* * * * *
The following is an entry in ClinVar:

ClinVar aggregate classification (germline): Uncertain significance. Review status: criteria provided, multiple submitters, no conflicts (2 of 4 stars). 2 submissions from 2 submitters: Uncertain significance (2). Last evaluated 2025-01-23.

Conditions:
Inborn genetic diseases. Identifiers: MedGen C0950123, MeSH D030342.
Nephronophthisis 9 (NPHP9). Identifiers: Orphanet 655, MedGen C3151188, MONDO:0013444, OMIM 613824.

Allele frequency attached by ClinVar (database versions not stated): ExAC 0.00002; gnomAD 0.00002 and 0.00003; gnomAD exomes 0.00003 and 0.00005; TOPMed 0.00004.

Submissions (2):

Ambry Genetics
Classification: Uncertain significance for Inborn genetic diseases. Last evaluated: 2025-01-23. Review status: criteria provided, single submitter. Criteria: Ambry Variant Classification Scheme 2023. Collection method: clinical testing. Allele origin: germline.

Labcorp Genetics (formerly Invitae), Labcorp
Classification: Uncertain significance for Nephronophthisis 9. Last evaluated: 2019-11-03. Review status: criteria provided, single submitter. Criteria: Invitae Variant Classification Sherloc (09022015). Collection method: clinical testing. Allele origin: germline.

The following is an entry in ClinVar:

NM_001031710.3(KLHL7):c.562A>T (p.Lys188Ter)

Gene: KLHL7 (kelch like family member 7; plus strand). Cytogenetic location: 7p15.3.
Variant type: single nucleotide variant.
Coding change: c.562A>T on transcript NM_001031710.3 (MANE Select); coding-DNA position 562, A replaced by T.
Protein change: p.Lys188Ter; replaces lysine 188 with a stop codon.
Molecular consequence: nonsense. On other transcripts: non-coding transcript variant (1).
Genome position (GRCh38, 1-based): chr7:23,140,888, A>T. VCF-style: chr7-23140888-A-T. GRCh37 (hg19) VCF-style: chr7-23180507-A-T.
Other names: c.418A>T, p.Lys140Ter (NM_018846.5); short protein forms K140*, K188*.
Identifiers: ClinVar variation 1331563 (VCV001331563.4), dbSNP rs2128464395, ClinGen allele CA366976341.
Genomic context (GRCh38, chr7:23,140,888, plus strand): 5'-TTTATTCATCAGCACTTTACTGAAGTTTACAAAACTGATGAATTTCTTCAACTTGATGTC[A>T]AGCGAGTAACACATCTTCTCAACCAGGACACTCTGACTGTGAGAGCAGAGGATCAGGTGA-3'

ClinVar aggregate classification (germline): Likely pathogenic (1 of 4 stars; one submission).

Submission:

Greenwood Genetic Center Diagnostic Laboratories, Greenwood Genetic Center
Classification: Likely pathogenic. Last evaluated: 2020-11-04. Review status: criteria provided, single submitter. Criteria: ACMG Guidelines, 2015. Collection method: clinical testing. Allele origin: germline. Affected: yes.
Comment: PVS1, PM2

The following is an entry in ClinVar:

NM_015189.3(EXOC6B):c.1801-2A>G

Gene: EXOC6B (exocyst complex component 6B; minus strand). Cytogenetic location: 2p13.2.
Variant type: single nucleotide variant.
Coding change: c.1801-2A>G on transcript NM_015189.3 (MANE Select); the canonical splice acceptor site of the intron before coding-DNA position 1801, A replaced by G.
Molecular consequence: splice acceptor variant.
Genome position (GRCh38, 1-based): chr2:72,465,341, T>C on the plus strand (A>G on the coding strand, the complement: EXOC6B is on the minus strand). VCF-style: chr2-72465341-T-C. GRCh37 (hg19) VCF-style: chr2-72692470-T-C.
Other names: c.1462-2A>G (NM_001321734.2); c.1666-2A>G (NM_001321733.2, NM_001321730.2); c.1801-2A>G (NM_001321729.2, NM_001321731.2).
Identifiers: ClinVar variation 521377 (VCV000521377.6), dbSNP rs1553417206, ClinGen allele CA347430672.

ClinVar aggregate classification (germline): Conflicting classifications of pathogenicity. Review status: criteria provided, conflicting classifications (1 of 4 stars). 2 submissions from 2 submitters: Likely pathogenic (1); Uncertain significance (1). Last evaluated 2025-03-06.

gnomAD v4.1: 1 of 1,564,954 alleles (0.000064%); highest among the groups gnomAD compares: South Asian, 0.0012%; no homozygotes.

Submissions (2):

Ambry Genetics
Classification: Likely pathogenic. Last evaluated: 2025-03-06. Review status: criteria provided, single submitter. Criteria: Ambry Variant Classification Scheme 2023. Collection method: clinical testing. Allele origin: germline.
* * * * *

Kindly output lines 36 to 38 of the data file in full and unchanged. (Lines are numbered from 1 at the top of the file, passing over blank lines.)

Identifiers: ClinVar variation 521377 (VCV000521377.6), dbSNP rs1553417206, ClinGen allele CA347430672.

ClinVar aggregate classification (germline): Conflicting classifications of pathogenicity. Review status: criteria provided, conflicting classifications (1 of 4 stars). 2 submissions from 2 submitters: Likely pathogenic (1); Uncertain significance (1). Last evaluated 2025-03-06.

gnomAD v4.1: 1 of 1,564,954 alleles (0.000064%); highest among the groups gnomAD compares: South Asian, 0.0012%; no homozygotes.